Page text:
Kara Walker: Sikkema Jenkins and Co. is Compelled to present The most Astounding and Important Painting show of the fall Art Show viewing season!
an exhibition at Sikkema Jenkins and Co., New York City, September 7–October 14, 2017
Constance Cary Harrison, first seamstress of the Confederate flag, remembered Virginia after the execution of John Brown in 1859. Her family lived far from Harpers Ferry, scene of Brown’s slave uprising: But there was the fear—unspoken, or pooh-poohed at by the men who were mouth-pieces for our community—dark, boding, oppressive, …
For Elizabeth Hardwick, literary criticism had to be up there with its subjects; real literature should elicit criticism worthy of the achievement in question. We got that from her straight off. The kind of modern literary criticism she was talking about—Virginia Woolf, D.H. Lawrence, Edmund Wilson, Randall Jarrell, R.P. Blackmur, John Berryman, F.W. Dupee, Mary McCarthy—was as stimulating as the work it was exploring. Then, too, she wanted us to take seriously the essay as a form. The American essay—Thoreau, Emerson—was an important part of American history.
an exhibition at the New Museum, New York City, May 3–September 3, 2017
Regarding the Figure
an exhibition at the Studio Museum in Harlem, New York City, April 20–August 6, 2017
A few years back I ran into Camille Brewer, a black American curator of contemporary art, on Frederick Douglass Boulevard in Harlem. “Look at this,” she said. She was turning the pages of Artforum, finding black artist after black artist. “It’s like Jet up in here.” Camille was referring to …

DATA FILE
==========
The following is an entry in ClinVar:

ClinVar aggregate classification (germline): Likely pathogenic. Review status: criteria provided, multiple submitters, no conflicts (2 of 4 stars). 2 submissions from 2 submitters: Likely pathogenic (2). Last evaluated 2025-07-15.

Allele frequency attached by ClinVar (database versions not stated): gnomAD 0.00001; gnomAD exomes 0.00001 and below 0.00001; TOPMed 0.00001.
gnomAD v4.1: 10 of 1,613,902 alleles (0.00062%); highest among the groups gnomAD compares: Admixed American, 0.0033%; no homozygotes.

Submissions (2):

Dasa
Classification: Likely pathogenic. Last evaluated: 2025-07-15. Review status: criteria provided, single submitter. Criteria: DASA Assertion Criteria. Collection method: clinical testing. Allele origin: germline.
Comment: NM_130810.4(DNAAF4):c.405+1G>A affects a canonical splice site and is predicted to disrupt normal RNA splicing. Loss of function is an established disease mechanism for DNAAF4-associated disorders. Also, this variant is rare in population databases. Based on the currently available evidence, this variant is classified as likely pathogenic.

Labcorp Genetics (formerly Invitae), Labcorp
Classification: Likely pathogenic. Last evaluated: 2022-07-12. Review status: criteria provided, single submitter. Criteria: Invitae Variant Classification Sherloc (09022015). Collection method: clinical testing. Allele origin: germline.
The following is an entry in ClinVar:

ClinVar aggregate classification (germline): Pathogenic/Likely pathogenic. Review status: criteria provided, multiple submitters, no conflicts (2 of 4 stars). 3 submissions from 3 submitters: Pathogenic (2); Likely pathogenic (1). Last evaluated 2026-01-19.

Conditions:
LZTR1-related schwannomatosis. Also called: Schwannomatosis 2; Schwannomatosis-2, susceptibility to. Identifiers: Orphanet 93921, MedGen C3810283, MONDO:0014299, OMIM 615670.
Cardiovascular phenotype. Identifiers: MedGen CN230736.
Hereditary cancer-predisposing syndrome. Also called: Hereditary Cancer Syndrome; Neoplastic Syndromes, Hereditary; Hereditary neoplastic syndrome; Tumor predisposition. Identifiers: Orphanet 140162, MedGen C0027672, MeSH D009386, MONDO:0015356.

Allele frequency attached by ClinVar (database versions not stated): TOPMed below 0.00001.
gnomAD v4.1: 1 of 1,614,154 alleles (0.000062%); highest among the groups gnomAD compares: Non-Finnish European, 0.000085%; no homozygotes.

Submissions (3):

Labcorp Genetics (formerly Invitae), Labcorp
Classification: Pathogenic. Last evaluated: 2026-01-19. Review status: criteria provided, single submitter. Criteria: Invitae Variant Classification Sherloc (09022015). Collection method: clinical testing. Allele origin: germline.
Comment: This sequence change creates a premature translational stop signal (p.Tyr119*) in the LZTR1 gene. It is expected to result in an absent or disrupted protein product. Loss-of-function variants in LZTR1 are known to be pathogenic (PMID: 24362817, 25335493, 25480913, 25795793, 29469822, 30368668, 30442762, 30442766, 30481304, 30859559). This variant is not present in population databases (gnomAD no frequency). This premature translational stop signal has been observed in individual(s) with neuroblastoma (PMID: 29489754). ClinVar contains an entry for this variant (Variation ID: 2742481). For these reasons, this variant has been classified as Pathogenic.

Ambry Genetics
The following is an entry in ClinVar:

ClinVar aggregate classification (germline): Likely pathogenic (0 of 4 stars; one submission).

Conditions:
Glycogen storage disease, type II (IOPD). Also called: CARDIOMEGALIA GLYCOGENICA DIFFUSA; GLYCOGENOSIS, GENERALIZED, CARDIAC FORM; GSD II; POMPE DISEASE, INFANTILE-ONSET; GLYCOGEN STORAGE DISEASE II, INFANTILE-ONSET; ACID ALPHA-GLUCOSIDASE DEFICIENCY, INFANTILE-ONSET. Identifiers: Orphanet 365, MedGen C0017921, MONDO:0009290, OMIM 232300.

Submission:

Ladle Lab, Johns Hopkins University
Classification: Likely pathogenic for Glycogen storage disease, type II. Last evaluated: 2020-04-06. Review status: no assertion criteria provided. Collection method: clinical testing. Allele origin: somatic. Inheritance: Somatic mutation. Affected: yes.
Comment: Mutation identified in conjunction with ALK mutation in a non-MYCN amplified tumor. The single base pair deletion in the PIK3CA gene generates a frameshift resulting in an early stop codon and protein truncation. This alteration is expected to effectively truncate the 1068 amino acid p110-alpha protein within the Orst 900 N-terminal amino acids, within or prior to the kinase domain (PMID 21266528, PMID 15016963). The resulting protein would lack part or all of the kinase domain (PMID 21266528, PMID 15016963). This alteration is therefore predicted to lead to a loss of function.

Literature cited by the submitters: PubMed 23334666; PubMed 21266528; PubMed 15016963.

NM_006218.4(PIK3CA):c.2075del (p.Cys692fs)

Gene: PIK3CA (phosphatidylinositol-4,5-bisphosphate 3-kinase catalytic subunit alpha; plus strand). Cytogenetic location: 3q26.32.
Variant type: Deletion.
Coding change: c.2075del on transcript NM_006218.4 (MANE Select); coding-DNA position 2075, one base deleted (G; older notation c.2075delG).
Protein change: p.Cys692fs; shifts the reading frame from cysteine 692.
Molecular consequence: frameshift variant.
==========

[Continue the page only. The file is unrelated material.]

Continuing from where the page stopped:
Amiable with Big Teeth: A Novel of the Love Affair Between the Communists and the Poor Black Sheep of Harlem
by Claude McKay, edited and with an introduction by Jean-Christophe Cloutier and Brent Hayes Edwards
Claude McKay has one of the most interesting life stories of the Harlem Renaissance writers, starting with how he got away from Jamaica, where he was born in 1889. McKay’s first two published volumes were of dialect poems, work encouraged by Walter Jekyll, the British folklore collector of Jamaica’s Blue …
Everyone knows we are a nation of immigrants, that immigrants are good for the economy, and that freedom seekers are our kin. What I find sad is that we all know this history. We did not think the ideal of liberal democracy, the open society, would have to be fought for all over again. We are so spoiled we thought that it just grew naturally with everything else we have in our gardens of relative good fortune.
Carl Van Vechten (1880-1964), enthusiast of Modernism and ally of the Harlem Renaissance, had a swell time while the Roaring Twenties lasted and his home became something of a cultural clearinghouse for black writers and artists. But his photographs of black people are perhaps his most personal work. Van Vechten’s admiration for his subjects was unambiguous and the portraits speak of his talent for friendship. They knew who he was. Even when the subject’s gaze is averted, as in Van Vechten’s 1936 portrait of Lottie Allen, described as a domestic worker, her “dates unknown,” the viewer believes that she, who appears to be in uniform, trusts the white man behind that camera.
Can Themba’s “The Suit,” a sparsely told tale of betrayal, was adapted for the stage in South Africa in the early 1990s. Peter Brook presented his production of The Suit at the Theatres des Bouffes du Nord last year. His English version is now at the Brooklyn Academy of Music, in the Harvey Theater, a space made to look distressed, in imitation of the look of decay that Brook’s Paris theater has made famous. Audiences will know immediately that The Suit is the work of Peter Brook, in its looking beyond Europe and the West for stories to tell on stage, and also in the elegant economy of the staging itself.